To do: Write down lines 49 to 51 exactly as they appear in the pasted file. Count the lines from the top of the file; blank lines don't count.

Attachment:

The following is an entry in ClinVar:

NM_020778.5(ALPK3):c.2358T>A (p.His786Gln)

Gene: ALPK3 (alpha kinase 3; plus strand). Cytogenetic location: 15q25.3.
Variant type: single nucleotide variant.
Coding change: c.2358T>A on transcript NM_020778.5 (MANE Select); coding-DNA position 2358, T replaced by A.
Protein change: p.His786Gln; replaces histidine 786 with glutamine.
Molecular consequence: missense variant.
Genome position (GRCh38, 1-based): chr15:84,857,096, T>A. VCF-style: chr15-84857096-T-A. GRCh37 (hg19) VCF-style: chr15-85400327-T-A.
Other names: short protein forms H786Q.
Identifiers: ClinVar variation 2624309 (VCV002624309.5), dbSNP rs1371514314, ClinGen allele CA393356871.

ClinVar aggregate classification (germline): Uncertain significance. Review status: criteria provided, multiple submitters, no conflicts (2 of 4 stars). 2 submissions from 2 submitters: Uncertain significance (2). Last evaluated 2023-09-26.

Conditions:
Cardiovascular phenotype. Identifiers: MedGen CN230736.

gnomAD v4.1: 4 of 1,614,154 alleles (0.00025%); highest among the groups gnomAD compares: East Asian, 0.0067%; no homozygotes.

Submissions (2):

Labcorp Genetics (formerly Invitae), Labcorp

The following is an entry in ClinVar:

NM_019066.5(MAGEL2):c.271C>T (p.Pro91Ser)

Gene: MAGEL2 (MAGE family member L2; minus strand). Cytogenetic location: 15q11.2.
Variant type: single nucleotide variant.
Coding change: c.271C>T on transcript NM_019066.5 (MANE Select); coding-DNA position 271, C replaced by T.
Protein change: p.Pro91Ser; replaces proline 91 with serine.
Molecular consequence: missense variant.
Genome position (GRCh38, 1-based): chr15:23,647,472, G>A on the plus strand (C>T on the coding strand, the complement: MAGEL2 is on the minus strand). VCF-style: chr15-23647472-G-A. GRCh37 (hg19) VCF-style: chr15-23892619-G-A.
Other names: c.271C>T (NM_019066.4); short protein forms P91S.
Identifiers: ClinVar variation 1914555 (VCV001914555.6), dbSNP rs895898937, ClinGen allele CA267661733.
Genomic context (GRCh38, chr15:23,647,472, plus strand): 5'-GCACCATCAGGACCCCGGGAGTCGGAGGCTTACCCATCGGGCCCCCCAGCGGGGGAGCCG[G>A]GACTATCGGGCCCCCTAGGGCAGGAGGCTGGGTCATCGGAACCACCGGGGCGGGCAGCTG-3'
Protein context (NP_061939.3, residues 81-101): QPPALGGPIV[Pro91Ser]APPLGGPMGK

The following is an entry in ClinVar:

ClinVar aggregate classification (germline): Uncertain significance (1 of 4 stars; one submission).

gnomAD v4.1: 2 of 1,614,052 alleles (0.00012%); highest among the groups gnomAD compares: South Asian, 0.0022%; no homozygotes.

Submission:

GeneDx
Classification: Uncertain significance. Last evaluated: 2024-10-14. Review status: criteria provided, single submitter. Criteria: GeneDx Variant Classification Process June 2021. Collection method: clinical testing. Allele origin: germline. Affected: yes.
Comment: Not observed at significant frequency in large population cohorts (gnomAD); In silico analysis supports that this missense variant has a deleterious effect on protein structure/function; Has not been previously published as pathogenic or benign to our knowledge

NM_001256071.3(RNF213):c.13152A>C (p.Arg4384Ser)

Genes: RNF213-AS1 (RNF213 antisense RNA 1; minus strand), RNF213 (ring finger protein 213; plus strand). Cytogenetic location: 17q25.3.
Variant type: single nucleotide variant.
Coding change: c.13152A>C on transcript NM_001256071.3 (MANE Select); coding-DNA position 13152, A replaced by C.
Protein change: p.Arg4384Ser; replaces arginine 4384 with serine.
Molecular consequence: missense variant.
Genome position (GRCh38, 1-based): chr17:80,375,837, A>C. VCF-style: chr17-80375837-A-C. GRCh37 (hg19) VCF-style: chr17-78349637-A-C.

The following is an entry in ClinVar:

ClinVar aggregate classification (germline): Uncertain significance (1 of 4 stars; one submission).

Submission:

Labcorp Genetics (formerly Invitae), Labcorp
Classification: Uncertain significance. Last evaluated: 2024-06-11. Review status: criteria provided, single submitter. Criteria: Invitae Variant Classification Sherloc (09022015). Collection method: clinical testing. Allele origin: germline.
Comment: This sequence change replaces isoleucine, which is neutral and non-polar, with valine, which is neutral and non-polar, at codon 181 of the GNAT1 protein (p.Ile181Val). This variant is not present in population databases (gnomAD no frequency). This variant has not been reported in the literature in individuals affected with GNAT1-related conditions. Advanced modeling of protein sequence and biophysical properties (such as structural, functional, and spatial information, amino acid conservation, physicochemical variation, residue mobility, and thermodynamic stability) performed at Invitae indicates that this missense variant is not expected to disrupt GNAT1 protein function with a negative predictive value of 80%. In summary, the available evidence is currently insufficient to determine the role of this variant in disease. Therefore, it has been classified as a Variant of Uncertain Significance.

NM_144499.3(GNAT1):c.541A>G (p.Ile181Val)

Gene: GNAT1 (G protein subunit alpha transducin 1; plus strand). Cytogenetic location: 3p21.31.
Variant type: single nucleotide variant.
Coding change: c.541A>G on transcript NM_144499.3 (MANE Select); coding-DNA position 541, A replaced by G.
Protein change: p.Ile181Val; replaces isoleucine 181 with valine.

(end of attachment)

NM_144499.3(GNAT1):c.541A>G (p.Ile181Val)

Gene: GNAT1 (G protein subunit alpha transducin 1; plus strand). Cytogenetic location: 3p21.31.
Variant type: single nucleotide variant.